By Robyn Frisch
To you who have been throwing rocks at my synagogue, Temple Menorah Keneseth Chai in the Northeast.
You've come in the dark of the early evening in the winter and thrown rocks at the colored windows of my synagogue's sanctuary. I don't know if you're one person or more. I don't know if you're some neighborhood thug who's out to show his friends that you're cool, or if you're a bigot who doesn't want Jews - or maybe people of any faith - worshiping in your neighborhood.
I don't know if you're one person or two, or maybe a small group - you did manage to break eight strong, high windows the second time before fleeing. I don't know if you've also done things to other synagogues, or other places of worship, businesses, or homes. I don't know if you were inspired by reports of swastikas spray painted on synagogues, Jewish institutions, and other buildings or other anti-semitic or hateful acts that have been happening throughout our country in recent weeks.
There are a lot of things I don't know. But here's what I do know:
I know that on Dec. 2, a minute before our Sabbath evening service was about to begin, a rock came flying through one of our sanctuary windows - shattering the glass as well as our sense of security. We were shaken up but nobody left. We had our service and we celebrated the Sabbath.
I know that a few days later a man I had never heard of before, whose parents used to belong to our synagogue, learned about what had happened and offered to pay for the cost of replacing the window.
I know that dozens of people donated to the GoFundMe account I created online and sent checks to the synagogue so that we could raise enough money to put security cameras outside.
I know that we started to feel safe again, and before the security cameras were installed, I walked into the sanctuary on the evening of Jan. 6 and saw the president of our congregation standing stone-faced by a window. I looked down and saw the shattered glass by his feet. Another window had been broken. As we looked up, we realized that it wasn't just one window that had been broken, or two, or three. This time you, or someone just like you, threw rocks at the windows of our sanctuary under the cover of darkness before we came to celebrate our Sabbath and eight windows were broken.
I know that the following week the media began to cover the story of our little synagogue in the Northeast. People from the neighborhood, from all over the area, and from throughout the country heard about what happened. They reached out with words of support and offers of help.
I know that the local Glaziers Union learned of what happened and installed for free eight new windows that a local businessman generously donated.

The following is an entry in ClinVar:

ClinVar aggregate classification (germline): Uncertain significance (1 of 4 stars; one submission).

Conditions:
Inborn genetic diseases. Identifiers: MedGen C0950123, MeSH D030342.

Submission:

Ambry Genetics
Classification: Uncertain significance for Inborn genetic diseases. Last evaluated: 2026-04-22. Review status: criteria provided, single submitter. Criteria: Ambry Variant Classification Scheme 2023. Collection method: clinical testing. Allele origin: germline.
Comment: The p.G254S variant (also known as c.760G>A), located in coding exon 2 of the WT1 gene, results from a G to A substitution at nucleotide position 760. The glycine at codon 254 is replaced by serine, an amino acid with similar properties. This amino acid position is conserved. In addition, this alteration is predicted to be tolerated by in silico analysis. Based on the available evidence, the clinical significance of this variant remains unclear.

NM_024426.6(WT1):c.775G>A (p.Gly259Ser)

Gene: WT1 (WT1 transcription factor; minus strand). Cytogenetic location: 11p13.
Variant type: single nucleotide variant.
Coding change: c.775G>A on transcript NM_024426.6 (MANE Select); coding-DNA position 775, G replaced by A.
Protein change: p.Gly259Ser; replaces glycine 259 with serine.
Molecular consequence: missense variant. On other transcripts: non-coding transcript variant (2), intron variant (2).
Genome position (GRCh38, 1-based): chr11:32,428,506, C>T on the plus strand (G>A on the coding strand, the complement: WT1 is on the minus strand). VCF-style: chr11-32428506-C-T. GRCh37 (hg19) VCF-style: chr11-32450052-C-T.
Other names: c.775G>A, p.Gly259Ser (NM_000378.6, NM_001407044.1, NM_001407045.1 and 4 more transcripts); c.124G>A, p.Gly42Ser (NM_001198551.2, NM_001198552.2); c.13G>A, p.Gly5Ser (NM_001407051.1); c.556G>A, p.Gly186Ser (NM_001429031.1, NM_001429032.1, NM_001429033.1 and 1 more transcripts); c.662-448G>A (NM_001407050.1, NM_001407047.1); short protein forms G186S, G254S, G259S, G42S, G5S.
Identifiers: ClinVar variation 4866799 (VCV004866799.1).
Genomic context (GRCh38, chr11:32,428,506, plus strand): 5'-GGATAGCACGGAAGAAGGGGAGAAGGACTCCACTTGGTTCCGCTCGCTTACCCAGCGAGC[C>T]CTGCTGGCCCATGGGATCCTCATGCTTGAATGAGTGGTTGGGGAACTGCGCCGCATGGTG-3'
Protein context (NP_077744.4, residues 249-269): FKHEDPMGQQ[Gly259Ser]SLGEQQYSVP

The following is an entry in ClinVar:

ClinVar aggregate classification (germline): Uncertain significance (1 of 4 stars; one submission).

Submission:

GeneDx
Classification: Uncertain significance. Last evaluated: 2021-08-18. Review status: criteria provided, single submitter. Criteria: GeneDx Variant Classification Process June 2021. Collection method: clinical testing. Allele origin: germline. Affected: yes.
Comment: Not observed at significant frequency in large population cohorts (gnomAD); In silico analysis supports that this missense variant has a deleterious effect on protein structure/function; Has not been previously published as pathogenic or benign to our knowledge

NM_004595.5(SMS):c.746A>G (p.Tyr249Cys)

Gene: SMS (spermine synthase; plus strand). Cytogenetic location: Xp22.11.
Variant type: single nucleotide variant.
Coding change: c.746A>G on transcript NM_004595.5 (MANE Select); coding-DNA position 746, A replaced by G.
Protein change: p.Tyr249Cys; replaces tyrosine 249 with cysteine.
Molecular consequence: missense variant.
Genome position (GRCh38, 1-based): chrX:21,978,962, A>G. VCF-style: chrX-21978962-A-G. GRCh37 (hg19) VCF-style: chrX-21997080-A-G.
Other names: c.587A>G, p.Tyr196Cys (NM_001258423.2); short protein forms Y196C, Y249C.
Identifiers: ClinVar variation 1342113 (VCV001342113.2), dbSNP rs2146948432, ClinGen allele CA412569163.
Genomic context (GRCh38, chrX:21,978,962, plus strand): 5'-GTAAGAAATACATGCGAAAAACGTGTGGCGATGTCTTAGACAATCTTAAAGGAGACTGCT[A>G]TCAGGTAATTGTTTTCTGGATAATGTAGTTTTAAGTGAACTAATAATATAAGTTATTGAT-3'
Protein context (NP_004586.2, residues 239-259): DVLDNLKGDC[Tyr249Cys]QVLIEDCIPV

I know that a man from Florida with no connection to our synagogue read about what had happened and anonymously put up $10,000 for your capture and conviction.
I know that more people donated to our fund and six security cameras have been installed outside of our synagogue. We're now raising money for floodlights.
I know that the Thursday night after those eight windows were broken I, along with 10 members of my congregation, attended a Tacony Town Watch meeting where I met some amazing men and women volunteers who help the police by serving as "eyes and ears" of the neighborhood. One of the women is Jewish, and because of what you did, she came to our Sabbath service the following night while her boyfriend, the president of the Town Watch, stood watch outside. They are now part of our synagogue family.
I know that some of my congregants are nervous when they come to synagogue now, but they haven't stopped coming. I know that the congregation isn't leaving the neighborhood - we're going to continue to pray where members of our synagogue have prayed for the past 92 years. We won't be kept away because of what you've done. We're not going to take down the sign outside of our synagogue announcing the time of our services. We have a right to be here and to let people know we're here.
My congregation isn't going to move out; we're going to move on. We're here to stay, and because of your stone-throwing, we're more connected - to each other and to others in our neighborhood and beyond - and we're stronger than ever.
Your acts of evil have resulted in more acts of kindness than I can count. And I know that even if you throw more rocks - whether or not you get caught - the overwhelming generosity and support we've received from so many people will continue to inspire me and others to work toward creating a tolerant and safe society where people of all faiths can live and worship in security and peace.
Rabbi Robyn Frisch is the spiritual leader of Temple Menorah Keneseth Chai and director of InterfaithFamily/Philadelphia. email@example.com